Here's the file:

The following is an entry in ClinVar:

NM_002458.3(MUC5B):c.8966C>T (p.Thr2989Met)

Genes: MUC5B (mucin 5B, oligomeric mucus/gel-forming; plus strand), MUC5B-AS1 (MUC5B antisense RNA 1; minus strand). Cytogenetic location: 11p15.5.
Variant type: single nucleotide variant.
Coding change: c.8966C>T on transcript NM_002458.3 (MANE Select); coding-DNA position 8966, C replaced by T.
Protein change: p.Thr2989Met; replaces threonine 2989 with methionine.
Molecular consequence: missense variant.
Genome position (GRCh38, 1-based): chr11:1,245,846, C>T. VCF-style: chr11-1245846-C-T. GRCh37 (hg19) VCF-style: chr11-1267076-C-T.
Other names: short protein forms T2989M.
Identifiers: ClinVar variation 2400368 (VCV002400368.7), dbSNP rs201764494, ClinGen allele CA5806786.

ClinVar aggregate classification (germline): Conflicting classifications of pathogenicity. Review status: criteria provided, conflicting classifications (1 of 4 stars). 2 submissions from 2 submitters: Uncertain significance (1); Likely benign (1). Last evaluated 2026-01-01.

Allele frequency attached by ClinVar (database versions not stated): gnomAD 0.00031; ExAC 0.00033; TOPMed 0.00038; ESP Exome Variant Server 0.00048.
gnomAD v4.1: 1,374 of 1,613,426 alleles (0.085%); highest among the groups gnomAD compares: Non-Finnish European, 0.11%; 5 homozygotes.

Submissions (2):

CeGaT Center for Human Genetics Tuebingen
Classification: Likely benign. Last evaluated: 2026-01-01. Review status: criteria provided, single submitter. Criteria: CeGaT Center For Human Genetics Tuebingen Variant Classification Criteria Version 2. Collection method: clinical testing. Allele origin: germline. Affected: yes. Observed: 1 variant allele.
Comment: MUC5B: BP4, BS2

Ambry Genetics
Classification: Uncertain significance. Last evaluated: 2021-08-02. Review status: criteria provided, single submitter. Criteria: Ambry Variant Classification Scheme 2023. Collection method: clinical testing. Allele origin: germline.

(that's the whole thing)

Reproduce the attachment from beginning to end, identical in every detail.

The following is an entry in ClinVar:

NM_002458.3(MUC5B):c.8966C>T (p.Thr2989Met)

Genes: MUC5B (mucin 5B, oligomeric mucus/gel-forming; plus strand), MUC5B-AS1 (MUC5B antisense RNA 1; minus strand). Cytogenetic location: 11p15.5.
Variant type: single nucleotide variant.
Coding change: c.8966C>T on transcript NM_002458.3 (MANE Select); coding-DNA position 8966, C replaced by T.
Protein change: p.Thr2989Met; replaces threonine 2989 with methionine.
Molecular consequence: missense variant.
Genome position (GRCh38, 1-based): chr11:1,245,846, C>T. VCF-style: chr11-1245846-C-T. GRCh37 (hg19) VCF-style: chr11-1267076-C-T.
Other names: short protein forms T2989M.
Identifiers: ClinVar variation 2400368 (VCV002400368.7), dbSNP rs201764494, ClinGen allele CA5806786.

ClinVar aggregate classification (germline): Conflicting classifications of pathogenicity. Review status: criteria provided, conflicting classifications (1 of 4 stars). 2 submissions from 2 submitters: Uncertain significance (1); Likely benign (1). Last evaluated 2026-01-01.

Allele frequency attached by ClinVar (database versions not stated): gnomAD 0.00031; ExAC 0.00033; TOPMed 0.00038; ESP Exome Variant Server 0.00048.
gnomAD v4.1: 1,374 of 1,613,426 alleles (0.085%); highest among the groups gnomAD compares: Non-Finnish European, 0.11%; 5 homozygotes.

Submissions (2):

CeGaT Center for Human Genetics Tuebingen
Classification: Likely benign. Last evaluated: 2026-01-01. Review status: criteria provided, single submitter. Criteria: CeGaT Center For Human Genetics Tuebingen Variant Classification Criteria Version 2. Collection method: clinical testing. Allele origin: germline. Affected: yes. Observed: 1 variant allele.
Comment: MUC5B: BP4, BS2

Ambry Genetics
Classification: Uncertain significance. Last evaluated: 2021-08-02. Review status: criteria provided, single submitter. Criteria: Ambry Variant Classification Scheme 2023. Collection method: clinical testing. Allele origin: germline.